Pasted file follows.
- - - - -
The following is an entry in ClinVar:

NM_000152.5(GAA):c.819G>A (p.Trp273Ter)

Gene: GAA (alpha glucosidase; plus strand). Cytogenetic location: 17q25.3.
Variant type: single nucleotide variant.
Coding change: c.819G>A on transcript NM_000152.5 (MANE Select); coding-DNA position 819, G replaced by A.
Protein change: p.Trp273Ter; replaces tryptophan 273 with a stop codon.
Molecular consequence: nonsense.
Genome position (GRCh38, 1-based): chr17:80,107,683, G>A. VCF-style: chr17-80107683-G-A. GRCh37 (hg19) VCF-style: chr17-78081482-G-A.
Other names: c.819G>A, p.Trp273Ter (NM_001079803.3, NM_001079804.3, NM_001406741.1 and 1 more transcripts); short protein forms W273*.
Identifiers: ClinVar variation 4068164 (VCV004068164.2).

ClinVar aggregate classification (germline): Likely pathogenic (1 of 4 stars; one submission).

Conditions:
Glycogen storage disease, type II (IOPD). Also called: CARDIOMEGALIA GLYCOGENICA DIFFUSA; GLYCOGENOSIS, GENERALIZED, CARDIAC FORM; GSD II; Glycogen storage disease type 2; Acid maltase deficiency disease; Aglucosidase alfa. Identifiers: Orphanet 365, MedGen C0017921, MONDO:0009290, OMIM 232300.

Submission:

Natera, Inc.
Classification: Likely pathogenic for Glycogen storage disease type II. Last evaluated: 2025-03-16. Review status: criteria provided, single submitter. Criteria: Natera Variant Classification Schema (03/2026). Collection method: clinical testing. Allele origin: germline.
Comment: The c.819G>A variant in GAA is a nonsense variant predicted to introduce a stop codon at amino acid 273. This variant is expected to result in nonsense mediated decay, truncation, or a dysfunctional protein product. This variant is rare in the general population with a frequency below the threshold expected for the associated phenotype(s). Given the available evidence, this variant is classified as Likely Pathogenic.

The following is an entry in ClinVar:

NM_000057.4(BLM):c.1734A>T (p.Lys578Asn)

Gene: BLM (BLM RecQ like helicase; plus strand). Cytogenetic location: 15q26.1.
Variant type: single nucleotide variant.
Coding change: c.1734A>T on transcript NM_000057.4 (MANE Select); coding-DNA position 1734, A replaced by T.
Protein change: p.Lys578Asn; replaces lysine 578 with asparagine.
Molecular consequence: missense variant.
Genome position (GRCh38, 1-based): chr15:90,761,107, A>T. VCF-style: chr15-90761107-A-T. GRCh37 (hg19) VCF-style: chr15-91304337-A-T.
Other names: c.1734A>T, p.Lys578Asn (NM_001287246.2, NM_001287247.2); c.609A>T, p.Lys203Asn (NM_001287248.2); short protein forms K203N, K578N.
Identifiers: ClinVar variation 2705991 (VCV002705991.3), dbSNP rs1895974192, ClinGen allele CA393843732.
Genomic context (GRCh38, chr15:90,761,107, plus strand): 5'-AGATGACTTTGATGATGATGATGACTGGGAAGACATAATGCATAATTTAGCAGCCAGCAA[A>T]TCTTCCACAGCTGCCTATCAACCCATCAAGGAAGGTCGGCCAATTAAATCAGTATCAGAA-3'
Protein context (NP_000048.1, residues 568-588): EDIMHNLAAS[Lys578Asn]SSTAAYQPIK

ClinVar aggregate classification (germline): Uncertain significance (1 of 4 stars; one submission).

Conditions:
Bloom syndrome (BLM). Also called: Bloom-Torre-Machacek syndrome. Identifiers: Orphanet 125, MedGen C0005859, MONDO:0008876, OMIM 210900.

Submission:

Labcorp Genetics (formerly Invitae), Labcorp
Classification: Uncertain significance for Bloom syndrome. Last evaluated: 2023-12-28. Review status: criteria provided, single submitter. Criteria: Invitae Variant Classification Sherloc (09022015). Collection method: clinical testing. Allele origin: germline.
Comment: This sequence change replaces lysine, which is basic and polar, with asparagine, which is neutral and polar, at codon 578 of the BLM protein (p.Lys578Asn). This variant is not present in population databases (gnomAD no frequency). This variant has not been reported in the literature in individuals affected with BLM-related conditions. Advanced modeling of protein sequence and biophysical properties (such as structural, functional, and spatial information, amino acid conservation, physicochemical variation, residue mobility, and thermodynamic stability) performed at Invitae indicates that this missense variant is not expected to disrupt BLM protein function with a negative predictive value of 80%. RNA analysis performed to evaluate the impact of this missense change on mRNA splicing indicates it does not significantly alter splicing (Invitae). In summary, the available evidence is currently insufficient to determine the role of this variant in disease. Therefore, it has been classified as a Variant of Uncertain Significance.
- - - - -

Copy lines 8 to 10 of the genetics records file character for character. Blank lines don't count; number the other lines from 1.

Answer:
Genome position (GRCh38, 1-based): chr17:80,107,683, G>A. VCF-style: chr17-80107683-G-A. GRCh37 (hg19) VCF-style: chr17-78081482-G-A.
Other names: c.819G>A, p.Trp273Ter (NM_001079803.3, NM_001079804.3, NM_001406741.1 and 1 more transcripts); short protein forms W273*.
Identifiers: ClinVar variation 4068164 (VCV004068164.2).